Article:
Main Stakeholders gather for Making Life Better conference


A conference to discuss the overarching policies and actions needed to improve health and wellbeing and reduce health inequalities for the people of Northern Ireland has drawn almost 200 participants from across the region.

The impact of economic factors on health and wellbeing, as well as reframing the conversation around what are the determinants of health were just two topics under the spotlight at the Making Life Better (MLB) – Creating the Conditions for Collaboration Conference. The event was organised by the Public Health Agency (PHA) and Department of Health.

As part of the day-long event a range of stakeholders from statutory and non-statutory sectors gathered to facilitate learning, and encourage partnership working and cross-collaboration. The event was also used to launch a brand new Making Life Better ‘network’.

Neil Gibson, Chief Economist, Ireland, EY, said: “Health is identified as citizens’ number one priority in surveys across the world and there is a growing acknowledgment that a healthy workforce helps to deliver a more successful economy. However, much of the economic debate around health and wellbeing has focussed on the rising cost of delivering care and how the tax base is struggling to keep pace, rather than looking at ways to improve outcomes. Events like today’s help shed light on these issues and are invaluable in bringing together economists and healthcare professionals to discuss what innovative solutions can be deployed to make meaningful change. Only through close collaboration with all stakeholders, including government, citizens and businesses, will Northern Ireland’s healthcare outcomes improve.”

Dr Michael McBride, Chief Medical Officer, Department of Health, said: Health and wellbeing is largely influenced by our social, economic and physical environment. These factors have a significant influence in how we live and the choices and opportunities we have. The Making Life Better framework aspires to create the conditions for individuals, families and communities to take greater control over their own lives and be enabled and supported to lead healthy, active lives.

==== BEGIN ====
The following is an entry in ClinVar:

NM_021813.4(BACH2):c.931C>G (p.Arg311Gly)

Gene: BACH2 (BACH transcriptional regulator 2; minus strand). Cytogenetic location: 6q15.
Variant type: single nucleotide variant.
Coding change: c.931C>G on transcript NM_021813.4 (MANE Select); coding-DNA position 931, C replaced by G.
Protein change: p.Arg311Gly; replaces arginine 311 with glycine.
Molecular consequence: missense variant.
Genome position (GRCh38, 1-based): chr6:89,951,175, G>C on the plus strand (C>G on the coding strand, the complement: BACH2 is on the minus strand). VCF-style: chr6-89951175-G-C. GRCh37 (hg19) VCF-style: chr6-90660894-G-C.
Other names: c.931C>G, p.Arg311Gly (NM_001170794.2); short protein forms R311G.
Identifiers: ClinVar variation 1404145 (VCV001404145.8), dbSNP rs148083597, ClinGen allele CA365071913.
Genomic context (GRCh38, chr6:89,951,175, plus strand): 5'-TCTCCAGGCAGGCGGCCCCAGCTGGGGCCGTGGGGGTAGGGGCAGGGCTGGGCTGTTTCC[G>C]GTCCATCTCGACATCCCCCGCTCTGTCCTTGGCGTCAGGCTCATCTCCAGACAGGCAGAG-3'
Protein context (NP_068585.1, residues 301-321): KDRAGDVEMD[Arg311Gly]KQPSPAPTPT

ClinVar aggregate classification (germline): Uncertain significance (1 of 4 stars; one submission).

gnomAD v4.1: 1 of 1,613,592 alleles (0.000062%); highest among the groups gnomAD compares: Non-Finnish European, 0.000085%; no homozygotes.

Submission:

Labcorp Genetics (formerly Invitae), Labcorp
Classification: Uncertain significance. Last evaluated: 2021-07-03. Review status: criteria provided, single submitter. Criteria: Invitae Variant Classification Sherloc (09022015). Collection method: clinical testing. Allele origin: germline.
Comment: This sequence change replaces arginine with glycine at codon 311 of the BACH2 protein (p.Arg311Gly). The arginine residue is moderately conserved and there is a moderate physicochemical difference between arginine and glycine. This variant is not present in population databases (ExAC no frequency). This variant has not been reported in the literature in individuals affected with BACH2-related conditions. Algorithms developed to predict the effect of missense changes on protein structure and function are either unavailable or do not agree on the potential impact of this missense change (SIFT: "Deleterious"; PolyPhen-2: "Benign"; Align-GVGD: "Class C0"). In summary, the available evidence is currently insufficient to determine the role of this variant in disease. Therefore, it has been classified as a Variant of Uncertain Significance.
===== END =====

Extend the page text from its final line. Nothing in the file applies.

“This is a huge challenge requiring us to work together across government, the voluntary sector, business and communities to address factors that impact on health and wellbeing, locally and regionally. That is why I am delighted to launch the Making Life Better Network which will help ensure better collaboration across organisations and sectors and aid in delivery of the strategic objectives of the framework.”

Dr Adrian Mairs, Acting Director of Public Health at the PHA, said: "This conference provides meaningful new opportunities for engagement and shared learning. If we are to achieve a healthier Northern Ireland it is important that everyone with a vested interest has an input and a voice. Collaboration is crucial to strengthen partnerships and facilitate cross-sectoral, multi-agency collaborative approaches to health and wellbeing and realise our long term ambition.”

Making Life Better, published in June 2014, is the Northern Ireland Executive’s 10-year overarching strategic framework for Public Health. It is believed that achieving a healthier Northern Ireland hinges largely on what is done collaboratively through both policy and practice to influence the wide range of factors that influence lives and choices. The framework is not just about actions and programmes at government level, it also provides direction for work at both regional and local levels with public agencies, including local government, local communities and others working in partnership.

Parallel masterclass sessions covering each of the six Making Life Better Themes were held for participants. The conference was also used by the PHA to announce a brand new MLB seminar series, starting in autumn 2019, covering a diverse range of subject areas including: giving every child the best possible start in life; addressing wellbeing as part of palliative care; the professional development of people working within the wider remit of public health; and exploring changes in life expectancy.

Dr Mairs concluded: “It is only through strengthened co-ordination and partnership working in a whole system approach, that the Making Life Better framework can allow individuals and communities to take control of their own lives, and move towards a vision for Northern Ireland where ‘All people are enabled and supported in achieving their full health and wellbeing potential’.”

Notes to the editor

The Six Making Life Better Themes are:

Theme 1: Giving Every Child the Best Start

Theme 2: Equipped Throughout Life

Theme 3: Empowering Healthy Living

Theme 4: Creating the Conditions

Theme 5: Empowering Communities

Theme 6: Developing Collaboration